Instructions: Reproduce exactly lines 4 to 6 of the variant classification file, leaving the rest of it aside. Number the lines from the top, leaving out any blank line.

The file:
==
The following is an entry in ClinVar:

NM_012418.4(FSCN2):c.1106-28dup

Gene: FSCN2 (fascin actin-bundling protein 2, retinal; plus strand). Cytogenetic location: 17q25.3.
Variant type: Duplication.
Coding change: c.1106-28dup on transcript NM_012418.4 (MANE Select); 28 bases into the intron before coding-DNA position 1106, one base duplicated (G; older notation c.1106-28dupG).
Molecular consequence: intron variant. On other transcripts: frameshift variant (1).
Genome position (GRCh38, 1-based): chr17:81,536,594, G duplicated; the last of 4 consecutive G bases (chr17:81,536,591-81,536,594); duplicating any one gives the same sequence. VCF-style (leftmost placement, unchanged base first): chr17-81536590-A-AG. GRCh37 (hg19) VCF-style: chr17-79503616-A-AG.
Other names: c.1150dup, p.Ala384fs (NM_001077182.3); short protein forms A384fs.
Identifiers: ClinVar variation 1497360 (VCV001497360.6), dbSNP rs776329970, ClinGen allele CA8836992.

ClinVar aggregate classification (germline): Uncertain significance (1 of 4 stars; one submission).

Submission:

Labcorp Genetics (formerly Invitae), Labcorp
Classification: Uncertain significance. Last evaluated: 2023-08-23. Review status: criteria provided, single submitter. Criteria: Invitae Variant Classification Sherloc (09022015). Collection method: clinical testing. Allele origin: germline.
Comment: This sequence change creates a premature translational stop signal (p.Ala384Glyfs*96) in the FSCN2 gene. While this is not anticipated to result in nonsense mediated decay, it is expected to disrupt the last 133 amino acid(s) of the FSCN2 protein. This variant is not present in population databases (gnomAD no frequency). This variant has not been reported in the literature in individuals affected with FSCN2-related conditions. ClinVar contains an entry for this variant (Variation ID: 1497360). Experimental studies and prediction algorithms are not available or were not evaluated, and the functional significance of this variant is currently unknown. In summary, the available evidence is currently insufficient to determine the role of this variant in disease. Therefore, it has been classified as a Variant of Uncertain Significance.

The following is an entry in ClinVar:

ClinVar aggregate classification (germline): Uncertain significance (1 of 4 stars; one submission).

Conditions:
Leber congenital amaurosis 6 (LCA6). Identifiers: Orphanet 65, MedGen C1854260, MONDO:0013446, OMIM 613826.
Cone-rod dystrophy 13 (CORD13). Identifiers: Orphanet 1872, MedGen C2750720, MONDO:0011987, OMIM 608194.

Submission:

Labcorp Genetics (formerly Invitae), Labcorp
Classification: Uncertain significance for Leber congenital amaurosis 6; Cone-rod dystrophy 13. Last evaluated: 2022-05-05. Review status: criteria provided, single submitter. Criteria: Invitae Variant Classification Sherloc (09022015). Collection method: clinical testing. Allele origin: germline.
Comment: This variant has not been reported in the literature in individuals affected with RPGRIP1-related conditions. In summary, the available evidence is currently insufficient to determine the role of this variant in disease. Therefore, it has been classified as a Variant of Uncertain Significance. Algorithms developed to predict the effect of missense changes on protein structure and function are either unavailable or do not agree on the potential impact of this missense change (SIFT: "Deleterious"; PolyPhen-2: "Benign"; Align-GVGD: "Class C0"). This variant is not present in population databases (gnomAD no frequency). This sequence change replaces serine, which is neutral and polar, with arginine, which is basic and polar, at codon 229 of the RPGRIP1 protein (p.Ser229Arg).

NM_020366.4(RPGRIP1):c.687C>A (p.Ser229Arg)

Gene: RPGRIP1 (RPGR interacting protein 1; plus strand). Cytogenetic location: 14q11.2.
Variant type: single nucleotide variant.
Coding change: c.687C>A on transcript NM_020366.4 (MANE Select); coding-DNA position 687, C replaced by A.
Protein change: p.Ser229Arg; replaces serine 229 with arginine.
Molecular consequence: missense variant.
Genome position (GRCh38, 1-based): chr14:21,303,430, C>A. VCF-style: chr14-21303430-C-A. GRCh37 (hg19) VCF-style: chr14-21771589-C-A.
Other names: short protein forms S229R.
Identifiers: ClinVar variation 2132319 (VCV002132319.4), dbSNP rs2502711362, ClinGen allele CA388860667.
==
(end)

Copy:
Variant type: Duplication.
Coding change: c.1106-28dup on transcript NM_012418.4 (MANE Select); 28 bases into the intron before coding-DNA position 1106, one base duplicated (G; older notation c.1106-28dupG).
Molecular consequence: intron variant. On other transcripts: frameshift variant (1).